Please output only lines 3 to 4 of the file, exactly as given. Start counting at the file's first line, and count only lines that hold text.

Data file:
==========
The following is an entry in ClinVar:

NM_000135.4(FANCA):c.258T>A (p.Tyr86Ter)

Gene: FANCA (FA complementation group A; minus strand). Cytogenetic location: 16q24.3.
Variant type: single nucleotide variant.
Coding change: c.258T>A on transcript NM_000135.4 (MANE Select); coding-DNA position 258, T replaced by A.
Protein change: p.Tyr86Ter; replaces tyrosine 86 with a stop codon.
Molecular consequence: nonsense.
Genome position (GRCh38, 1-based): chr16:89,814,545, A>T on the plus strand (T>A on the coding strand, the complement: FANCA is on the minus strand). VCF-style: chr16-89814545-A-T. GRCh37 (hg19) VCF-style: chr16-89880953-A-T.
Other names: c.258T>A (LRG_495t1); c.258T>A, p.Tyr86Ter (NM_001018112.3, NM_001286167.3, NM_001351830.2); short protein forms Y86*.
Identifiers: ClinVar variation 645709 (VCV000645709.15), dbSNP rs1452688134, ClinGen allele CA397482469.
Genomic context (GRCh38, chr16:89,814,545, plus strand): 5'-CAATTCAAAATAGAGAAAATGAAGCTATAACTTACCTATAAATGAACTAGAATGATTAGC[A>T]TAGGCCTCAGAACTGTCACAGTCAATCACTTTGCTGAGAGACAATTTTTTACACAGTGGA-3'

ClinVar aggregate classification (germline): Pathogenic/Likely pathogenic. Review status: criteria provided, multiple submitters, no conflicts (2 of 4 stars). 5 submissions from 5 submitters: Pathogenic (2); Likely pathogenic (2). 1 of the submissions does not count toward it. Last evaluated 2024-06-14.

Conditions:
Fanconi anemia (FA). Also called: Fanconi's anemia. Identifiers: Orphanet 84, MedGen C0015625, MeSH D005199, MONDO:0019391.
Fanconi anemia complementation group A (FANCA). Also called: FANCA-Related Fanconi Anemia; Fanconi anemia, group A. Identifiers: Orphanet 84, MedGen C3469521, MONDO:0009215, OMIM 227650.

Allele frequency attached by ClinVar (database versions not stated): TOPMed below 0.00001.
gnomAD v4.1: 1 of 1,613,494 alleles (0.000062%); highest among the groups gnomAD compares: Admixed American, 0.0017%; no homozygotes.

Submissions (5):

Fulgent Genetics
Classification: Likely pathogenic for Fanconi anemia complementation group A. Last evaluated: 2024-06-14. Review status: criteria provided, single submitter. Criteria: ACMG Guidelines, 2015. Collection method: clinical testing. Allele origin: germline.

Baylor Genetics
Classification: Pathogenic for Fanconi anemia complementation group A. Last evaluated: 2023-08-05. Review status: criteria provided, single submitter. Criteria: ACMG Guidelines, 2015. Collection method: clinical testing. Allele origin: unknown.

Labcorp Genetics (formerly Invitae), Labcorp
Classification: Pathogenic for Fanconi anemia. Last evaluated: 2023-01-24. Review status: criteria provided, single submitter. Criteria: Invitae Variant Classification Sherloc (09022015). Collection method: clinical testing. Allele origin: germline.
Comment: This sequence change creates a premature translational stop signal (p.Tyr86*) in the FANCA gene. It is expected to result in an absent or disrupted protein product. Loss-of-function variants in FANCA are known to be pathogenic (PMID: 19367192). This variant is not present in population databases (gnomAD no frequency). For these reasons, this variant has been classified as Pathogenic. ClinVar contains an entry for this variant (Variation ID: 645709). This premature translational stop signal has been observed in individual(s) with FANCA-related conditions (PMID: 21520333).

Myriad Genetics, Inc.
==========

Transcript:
Gene: FANCA (FA complementation group A; minus strand). Cytogenetic location: 16q24.3.
Variant type: single nucleotide variant.